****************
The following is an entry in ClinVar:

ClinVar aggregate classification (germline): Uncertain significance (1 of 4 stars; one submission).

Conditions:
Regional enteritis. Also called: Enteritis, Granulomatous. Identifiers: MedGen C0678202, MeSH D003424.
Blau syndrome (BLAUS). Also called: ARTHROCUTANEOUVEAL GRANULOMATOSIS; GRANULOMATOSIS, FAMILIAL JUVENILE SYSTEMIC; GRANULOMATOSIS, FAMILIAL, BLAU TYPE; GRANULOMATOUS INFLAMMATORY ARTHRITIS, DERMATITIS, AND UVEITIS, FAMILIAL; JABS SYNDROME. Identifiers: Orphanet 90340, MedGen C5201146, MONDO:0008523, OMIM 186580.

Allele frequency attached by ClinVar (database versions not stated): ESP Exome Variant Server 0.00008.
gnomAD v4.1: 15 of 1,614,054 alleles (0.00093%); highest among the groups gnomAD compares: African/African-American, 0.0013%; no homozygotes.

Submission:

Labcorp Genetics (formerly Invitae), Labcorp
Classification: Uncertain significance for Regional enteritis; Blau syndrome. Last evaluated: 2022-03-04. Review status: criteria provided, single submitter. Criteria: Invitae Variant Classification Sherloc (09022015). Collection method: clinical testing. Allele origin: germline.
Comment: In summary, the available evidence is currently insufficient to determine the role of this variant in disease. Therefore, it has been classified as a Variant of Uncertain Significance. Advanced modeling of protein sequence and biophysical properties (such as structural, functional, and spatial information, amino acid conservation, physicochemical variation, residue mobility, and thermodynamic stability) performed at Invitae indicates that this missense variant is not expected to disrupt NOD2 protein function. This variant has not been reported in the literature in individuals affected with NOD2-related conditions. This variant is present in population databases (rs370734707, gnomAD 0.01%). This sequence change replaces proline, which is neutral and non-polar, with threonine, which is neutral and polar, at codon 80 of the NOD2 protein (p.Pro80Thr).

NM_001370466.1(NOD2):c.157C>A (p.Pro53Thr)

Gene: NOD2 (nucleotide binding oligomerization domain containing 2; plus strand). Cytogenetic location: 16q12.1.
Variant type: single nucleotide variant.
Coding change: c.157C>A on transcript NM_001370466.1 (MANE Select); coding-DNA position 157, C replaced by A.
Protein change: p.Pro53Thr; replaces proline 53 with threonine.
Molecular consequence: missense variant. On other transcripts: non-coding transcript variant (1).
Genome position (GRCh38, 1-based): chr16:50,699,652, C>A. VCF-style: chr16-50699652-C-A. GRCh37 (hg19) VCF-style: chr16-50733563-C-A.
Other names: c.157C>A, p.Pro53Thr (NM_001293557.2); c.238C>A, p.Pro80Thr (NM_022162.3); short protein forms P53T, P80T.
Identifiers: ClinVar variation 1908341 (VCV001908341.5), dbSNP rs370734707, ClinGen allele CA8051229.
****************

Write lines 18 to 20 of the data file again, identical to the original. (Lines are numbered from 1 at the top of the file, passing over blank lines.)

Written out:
Genome position (GRCh38, 1-based): chr16:50,699,652, C>A. VCF-style: chr16-50699652-C-A. GRCh37 (hg19) VCF-style: chr16-50733563-C-A.
Other names: c.157C>A, p.Pro53Thr (NM_001293557.2); c.238C>A, p.Pro80Thr (NM_022162.3); short protein forms P53T, P80T.
Identifiers: ClinVar variation 1908341 (VCV001908341.5), dbSNP rs370734707, ClinGen allele CA8051229.